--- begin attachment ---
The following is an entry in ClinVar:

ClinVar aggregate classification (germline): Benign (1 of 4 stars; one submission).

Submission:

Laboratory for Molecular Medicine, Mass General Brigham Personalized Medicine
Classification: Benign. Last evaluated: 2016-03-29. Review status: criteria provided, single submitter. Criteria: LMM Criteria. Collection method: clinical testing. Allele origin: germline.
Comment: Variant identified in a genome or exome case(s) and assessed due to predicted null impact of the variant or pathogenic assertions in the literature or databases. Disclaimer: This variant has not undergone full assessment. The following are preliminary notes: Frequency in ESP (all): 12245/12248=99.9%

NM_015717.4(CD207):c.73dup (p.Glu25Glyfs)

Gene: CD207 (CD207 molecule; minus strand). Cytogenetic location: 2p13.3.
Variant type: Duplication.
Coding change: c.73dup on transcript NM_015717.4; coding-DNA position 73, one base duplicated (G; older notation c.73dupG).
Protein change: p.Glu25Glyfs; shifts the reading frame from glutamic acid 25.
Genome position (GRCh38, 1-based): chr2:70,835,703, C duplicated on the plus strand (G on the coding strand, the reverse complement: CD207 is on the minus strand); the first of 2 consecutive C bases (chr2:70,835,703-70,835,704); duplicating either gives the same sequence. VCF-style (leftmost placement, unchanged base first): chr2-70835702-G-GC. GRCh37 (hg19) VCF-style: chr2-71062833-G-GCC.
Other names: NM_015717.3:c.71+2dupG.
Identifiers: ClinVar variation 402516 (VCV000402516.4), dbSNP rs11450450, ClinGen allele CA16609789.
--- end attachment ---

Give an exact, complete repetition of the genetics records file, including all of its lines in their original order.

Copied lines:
The following is an entry in ClinVar:

ClinVar aggregate classification (germline): Benign (1 of 4 stars; one submission).

Submission:

Laboratory for Molecular Medicine, Mass General Brigham Personalized Medicine
Classification: Benign. Last evaluated: 2016-03-29. Review status: criteria provided, single submitter. Criteria: LMM Criteria. Collection method: clinical testing. Allele origin: germline.
Comment: Variant identified in a genome or exome case(s) and assessed due to predicted null impact of the variant or pathogenic assertions in the literature or databases. Disclaimer: This variant has not undergone full assessment. The following are preliminary notes: Frequency in ESP (all): 12245/12248=99.9%

NM_015717.4(CD207):c.73dup (p.Glu25Glyfs)

Gene: CD207 (CD207 molecule; minus strand). Cytogenetic location: 2p13.3.
Variant type: Duplication.
Coding change: c.73dup on transcript NM_015717.4; coding-DNA position 73, one base duplicated (G; older notation c.73dupG).
Protein change: p.Glu25Glyfs; shifts the reading frame from glutamic acid 25.
Genome position (GRCh38, 1-based): chr2:70,835,703, C duplicated on the plus strand (G on the coding strand, the reverse complement: CD207 is on the minus strand); the first of 2 consecutive C bases (chr2:70,835,703-70,835,704); duplicating either gives the same sequence. VCF-style (leftmost placement, unchanged base first): chr2-70835702-G-GC. GRCh37 (hg19) VCF-style: chr2-71062833-G-GCC.
Other names: NM_015717.3:c.71+2dupG.
Identifiers: ClinVar variation 402516 (VCV000402516.4), dbSNP rs11450450, ClinGen allele CA16609789.